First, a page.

Archived News: This news release is more than one year old and may include outdated information.

A City effort to encourage development that is well-served by transit has gotten underway with Plan Commission discussions on creating a “Transit-Oriented Development overlay zoning district.” As recommended by the 2018 Comprehensive Plan, this “TOD overlay” would potentially create development intensity minimums, reduce parking requirements, and support transit use, among other possible tweaks to underlying zoning regulations. “With the substantial Federal and City investment in bus rapid transit, alongside the Metro Network Redesign, now is the time to make it easier to build housing and grow employment along our best-served transit corridors,” said Mayor Satya Rhodes-Conway.

TOD can be one component of a multi-strategy approach to building affordable housing that has good access to jobs. “Paired with the City’s use of our Affordable Housing Fund to support projects close to transit, the TOD changes will not only make it easier to build housing, but easier to build affordable and workforce housing with transit-supported access to jobs,” said District 2 Alder and Plan Commissioner Patrick Heck.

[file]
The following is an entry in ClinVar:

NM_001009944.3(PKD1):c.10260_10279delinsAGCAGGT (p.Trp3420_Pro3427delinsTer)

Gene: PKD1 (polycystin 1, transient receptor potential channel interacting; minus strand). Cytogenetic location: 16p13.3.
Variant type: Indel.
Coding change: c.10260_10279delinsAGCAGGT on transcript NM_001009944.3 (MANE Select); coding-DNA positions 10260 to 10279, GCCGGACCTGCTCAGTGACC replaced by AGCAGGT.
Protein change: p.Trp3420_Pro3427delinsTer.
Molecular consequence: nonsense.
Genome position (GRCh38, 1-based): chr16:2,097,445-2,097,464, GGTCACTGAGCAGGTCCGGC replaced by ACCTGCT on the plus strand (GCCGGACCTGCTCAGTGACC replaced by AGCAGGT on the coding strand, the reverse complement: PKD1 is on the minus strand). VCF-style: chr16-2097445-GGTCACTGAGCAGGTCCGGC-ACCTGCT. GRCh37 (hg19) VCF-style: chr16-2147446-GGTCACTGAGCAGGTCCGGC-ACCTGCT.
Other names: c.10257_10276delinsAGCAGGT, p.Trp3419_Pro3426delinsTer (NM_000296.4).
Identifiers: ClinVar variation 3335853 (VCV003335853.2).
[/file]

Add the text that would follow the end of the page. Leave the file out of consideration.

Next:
Increasing employment and housing close to transit provides an alternative to driving that can enable families to go car-light or car free. “Encouraging more density along our highest-quality transit routes will support our primary transportation goal of lowering the number of vehicle miles traveled in Madison. This allows us to more sustainably accommodate our continued regional growth without the devastating impacts of increasing traffic,” said District 15 Alder and Transportation and Policy Planning Board member Grant Foster.

Public involvement in this TOD effort is underway, with informational virtual meetings scheduled for both noon and 6pm on May 11th and May 16th. Meeting registration and more information on the TOD effort is available on the project webpage.